This will just be another photo post. We wanted to show everyone the beauty we were able to capture in the past few weeks. This year has been just great for leaf color.
Here are some pictures we took while walking around on the new land. We realized that we didn’t actually have good pictures of a lot of the places we like, so with that in mind, we set out to get some!
One place we love to go in the early days of Autumn is Tupelo Gum Pond. Tupelo Gum Pond is a large, water-holding sinkhole which acts as a permanent water source for a stand of unique and genetically isolated Water Tupelo (nyssa aquatica) trees. Studies have shown that the pond is thousands of years old and that the tupelos have been there almost as long. No one really knows how the trees got there as they are about 100 miles from their natural habitat, which is the Mississippi River lowlands. This stand of tupelos has been there long enough to become a genetically distinct population.
We went there expecting a nice drive down to a pristine area of tall trees with their swollen trunks protruding from brackish water. What we found was something else entirely. The first problem was the road. Someone had taken a front-loader or bulldozer of some kind and carved huge holes out of the road, placing the displaced dirt after each hole, making sort of a motocross ramp every 50 feet or so. Not only that but there were logs and root-wads purposely pushed into the road. Below are pictures of obstructions in the road. Luckily, we were able to go around these to get to the pond. When we got there we saw the second problem: It seemed that all of the bark on almost all of the trees had been stripped off somehow. I don’t know what may have happened, but if anyone happens to read this and has some idea what it may have been, please do tell. I’m very concerned that these trees will die from this girdling effect and this natural treasure will be lost for the 50 years it will take for trees of this size to grow again. The stripped bark on the large trees looks almost the same as the bark on the small beaver-eaten one pictured below.
Now that the growing season is in full swing and the blackberries at the borders of fields have already lost their flowers, you may notice that some of those thorn bushes have some flowers left, and they don’t look like regular blackberry flowers either. This is because they’re not. What you’re seeing is either a multiflora rose (yuck) or, if the flowers are pink or tinted pink a bit, a Pasture Rose (Rosa Carolina).
This plant has gorgeous pink blooms, and a long flowering period. If you find one in your pasture consider transplanting it to a garden or flowerbed instead of mowing it down. These make excellent decorative plants, and since they are a native plant, they are very hardy in our climate. Not only do they offer beautiful flowers, but those flowers form edible rose hips which are high in vitamin C.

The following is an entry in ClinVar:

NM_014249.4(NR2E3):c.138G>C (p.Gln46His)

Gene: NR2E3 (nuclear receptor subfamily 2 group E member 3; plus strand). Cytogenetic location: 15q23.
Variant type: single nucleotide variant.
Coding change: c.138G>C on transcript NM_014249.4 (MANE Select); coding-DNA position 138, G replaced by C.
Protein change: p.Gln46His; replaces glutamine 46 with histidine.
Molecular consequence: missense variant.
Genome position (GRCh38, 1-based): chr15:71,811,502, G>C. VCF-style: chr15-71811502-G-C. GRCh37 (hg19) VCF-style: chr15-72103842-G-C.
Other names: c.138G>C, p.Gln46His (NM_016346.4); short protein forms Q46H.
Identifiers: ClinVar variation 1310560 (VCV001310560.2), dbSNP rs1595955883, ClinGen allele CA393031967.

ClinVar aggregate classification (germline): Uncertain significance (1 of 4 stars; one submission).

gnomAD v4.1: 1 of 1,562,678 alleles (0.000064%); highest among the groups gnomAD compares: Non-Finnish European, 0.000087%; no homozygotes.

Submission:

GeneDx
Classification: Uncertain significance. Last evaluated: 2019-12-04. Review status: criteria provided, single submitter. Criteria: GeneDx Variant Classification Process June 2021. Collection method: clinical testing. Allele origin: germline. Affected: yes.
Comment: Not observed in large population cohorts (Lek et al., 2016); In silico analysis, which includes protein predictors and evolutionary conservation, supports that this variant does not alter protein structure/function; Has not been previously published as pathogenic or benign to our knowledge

This plant is sometimes confused with Rosa Arkansana, which has curved thorns where the Pasture Rose’s thorns are straight.
While we were out walking around our new place, we saw a familiar sight: Trillium pusillum var. Ozarkanum or the Ozark Wake Robin. Last year we found a patch of these rare flowers on a neighbor’s land while doing some seedling planting. When we reported it to the Missouri Department of Conservation, they told us that they tracked the locations of these and others of what they call “species of concern.” How neat! During our walk, we also found some Mayapples and the place I used to get Yellow Morels when I was a kid. Regrettably, we did not get pictures of those.
Last week we agreed to buy 80 acres of mostly forested land. Since the deal fell through with the other guy, we’ve not really been looking very actively. However, a deal came up that we couldn’t turn down, and we took it. I haven’t gotten any pictures of the land yet, but I will be doing so first chance I get (which is in two weeks.)
It’s exciting to finally have someplace where we can not only do what we love, but also what we want.
About 2 weeks ago, we finished the planting of all 300 or so of this year’s seedling orders. We planted them in an area of my parents’ land that needed some biodiversity. In about 100 years, someone will come along a large patch of Black Walnut and Butternut trees in the hollow and make a fortune from them.
One of our favorites this year was the Serviceberry (Amelanchier arborea). Not only are mature Serviceberry trees beautiful in the spring and a great source for delicious berries in the summer, but they are also incredibly easy to plant as they have very small root systems.
One thing they always have available that we’ve never purchased before is Witch Hazel. I think next year we’ll try some of that, too.
We have received half of our order of MDC seedlings. These trees were supposed to go to part of the land we were scheduled to buy, but since that deal fell through, we will be planting them on the first piece of land we started on. We have big plans for our Serviceberry patch!
Unfortunately, after all the time we spent preparing to purchase the land we’ve been on about for the past few months, the seller decided to sell to someone else. What happened was that another buyer came along and offered to buy 600 acres of land next to the 80 we had originally intended to buy, but only if he could also buy what the seller had promised to sell to us. Apparently, money beats giving your word. So, after a bit more time saving for a larger down payment, we’ll be back out there looking for other patches of forest to rescue.
On the positive side of things, it looks like the new buyer has no interest in logging or clearing, so the forest we fought so hard to spare will remain pristine and beautiful.